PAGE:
The problem is, it's hard to detect, and – according to Trend Micro – virtually all Internet users can be victimized by clickjacking. What is it? A computer-security attack that tricks people into clicking on a link that appears only briefly on their screens, such as in a little game (see this illustration on YouTube). Clicking on it could cause your browser to download malicious software or allow malicious hackers "to open the microphone or Webcam on your PC to eavesdrop," CNET reports. TrendMicro says the only good news is that one protective measure is available, but it's kind of a geeky one: install the Firefox browser's NoScript plug-in and enable "Always Forbid iFrames" in its options ("use the latest version of NoScript v220.127.116.11 with the ClearClick technology"). In any case, tell your kids to be really suspicious of offers to play or download little Web games, especially ones they've never heard of before. Here's more from computer-security experts' blog and coverage from NewsFactor.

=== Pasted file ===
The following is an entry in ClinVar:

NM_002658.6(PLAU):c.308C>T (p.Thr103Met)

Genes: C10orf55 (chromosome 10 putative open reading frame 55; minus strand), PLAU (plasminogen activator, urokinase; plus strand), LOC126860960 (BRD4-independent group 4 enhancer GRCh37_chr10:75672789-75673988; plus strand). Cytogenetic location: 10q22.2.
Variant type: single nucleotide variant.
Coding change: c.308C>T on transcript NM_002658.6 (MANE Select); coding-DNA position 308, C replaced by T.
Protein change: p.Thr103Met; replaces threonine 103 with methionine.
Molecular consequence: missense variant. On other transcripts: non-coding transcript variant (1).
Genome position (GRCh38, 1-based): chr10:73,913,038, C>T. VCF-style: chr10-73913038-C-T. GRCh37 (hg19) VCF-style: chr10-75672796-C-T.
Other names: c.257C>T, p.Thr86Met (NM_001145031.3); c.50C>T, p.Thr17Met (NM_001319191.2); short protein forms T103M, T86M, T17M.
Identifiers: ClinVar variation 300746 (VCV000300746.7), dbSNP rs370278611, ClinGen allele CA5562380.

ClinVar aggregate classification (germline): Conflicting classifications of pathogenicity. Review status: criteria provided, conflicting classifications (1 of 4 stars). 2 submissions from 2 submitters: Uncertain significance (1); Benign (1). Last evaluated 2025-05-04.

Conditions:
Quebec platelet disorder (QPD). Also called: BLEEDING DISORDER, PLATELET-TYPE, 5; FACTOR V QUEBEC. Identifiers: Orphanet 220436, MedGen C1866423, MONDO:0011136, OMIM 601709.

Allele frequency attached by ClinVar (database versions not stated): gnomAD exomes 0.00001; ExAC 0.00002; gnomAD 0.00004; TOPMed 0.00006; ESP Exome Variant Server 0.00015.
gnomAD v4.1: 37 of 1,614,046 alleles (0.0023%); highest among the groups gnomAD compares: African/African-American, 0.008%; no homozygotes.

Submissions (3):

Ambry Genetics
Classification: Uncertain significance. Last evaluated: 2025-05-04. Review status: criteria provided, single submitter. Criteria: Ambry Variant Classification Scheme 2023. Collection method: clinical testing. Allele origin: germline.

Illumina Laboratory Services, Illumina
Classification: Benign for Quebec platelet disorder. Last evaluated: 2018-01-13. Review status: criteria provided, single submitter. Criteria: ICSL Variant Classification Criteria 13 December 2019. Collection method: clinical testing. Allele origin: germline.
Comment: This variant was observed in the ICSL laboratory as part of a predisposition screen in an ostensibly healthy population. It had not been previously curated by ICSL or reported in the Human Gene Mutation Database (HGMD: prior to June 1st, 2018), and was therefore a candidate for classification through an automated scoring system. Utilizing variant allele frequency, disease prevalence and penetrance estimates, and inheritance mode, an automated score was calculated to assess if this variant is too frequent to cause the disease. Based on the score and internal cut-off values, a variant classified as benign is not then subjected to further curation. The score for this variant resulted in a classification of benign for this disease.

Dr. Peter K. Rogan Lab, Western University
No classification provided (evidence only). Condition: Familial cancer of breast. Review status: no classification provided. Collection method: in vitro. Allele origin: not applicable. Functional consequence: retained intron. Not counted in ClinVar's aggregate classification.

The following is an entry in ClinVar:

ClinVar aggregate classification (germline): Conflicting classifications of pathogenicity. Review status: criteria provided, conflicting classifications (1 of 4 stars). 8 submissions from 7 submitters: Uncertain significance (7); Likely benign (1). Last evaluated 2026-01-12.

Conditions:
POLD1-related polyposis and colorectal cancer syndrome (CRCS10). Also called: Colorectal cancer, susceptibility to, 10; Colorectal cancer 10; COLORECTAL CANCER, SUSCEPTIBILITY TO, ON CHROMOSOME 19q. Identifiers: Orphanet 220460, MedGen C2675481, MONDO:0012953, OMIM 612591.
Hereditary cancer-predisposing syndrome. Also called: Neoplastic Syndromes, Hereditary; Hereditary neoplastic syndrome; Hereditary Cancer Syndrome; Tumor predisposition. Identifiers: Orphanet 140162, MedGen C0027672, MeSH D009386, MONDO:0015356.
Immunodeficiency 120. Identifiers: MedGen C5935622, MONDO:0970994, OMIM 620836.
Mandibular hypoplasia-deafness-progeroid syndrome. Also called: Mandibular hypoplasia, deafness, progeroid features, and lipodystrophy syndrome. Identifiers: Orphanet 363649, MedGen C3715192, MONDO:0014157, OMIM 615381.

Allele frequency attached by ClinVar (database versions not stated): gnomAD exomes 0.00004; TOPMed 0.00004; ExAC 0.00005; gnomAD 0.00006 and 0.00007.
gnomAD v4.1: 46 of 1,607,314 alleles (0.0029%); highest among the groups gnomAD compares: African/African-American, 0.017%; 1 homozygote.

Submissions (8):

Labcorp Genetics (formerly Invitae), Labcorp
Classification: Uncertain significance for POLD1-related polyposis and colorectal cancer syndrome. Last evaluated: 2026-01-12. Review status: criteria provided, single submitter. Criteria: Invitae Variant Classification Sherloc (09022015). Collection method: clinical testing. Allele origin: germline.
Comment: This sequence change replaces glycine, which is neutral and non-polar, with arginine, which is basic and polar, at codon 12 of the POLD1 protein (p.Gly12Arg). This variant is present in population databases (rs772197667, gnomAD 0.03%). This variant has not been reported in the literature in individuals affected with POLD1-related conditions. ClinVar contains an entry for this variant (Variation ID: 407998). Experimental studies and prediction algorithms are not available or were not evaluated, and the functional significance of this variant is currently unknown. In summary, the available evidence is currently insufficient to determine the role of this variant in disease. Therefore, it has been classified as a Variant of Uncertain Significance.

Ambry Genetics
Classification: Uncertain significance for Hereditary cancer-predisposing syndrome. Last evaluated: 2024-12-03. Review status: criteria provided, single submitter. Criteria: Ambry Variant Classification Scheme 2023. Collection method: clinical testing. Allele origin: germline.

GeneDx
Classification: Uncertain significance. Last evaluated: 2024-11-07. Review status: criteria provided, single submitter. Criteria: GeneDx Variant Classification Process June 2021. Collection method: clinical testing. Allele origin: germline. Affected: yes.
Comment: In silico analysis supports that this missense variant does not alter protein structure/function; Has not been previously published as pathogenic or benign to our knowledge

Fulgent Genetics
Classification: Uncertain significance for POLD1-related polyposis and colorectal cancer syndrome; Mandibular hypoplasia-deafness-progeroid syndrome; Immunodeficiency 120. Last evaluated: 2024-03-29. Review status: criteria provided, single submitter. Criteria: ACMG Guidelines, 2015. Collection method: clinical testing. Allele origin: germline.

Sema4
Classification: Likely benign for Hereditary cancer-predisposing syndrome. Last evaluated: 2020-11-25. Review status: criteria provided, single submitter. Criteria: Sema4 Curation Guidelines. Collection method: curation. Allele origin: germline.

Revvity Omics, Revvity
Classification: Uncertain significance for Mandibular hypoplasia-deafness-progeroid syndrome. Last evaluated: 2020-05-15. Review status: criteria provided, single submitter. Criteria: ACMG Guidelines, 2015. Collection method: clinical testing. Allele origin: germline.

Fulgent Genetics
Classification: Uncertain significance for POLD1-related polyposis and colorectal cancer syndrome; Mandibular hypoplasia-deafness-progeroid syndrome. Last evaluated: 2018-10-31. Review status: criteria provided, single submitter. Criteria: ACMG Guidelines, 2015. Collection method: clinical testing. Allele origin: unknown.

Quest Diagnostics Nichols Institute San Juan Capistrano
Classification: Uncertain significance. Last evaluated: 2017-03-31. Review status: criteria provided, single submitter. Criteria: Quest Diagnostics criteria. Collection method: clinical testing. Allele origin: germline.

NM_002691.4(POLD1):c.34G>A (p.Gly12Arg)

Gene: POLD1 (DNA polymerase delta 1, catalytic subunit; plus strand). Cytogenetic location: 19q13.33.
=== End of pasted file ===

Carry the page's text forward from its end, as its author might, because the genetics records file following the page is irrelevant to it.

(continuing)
NetFamilyNews – by Anne Collier
- New Facebook policy targets guns, other regulated items
- Google’s new learning tool that learns
- The flap over Talking Angela the chatbot app
- About the worldwide ‘selfie’ phenomenon
- How technology will improve the well-being of young adults
- Calling our children narcissists on ‘a sociopathic scale’: Really!?
- Nothing complicated about this: Read ‘It’s Complicated’!
- Teens’ own (wise) perspectives on life with social media
Analysis & News – by Larry Magid
- Smartphones that promise user privacy
- Author danah boyd on why teens and social media are ‘complicated’
- Security experts at RSA decry government hacking
- In defense of Internet safety education
- ‘Neknominate’ is a stupid and potentially deadly online dare game
- Confessions of a binge viewer
- People who suffer from so-called ‘game addiction’ have other problems
- U.S. Safer Internet Day focused on potential, positives and problems too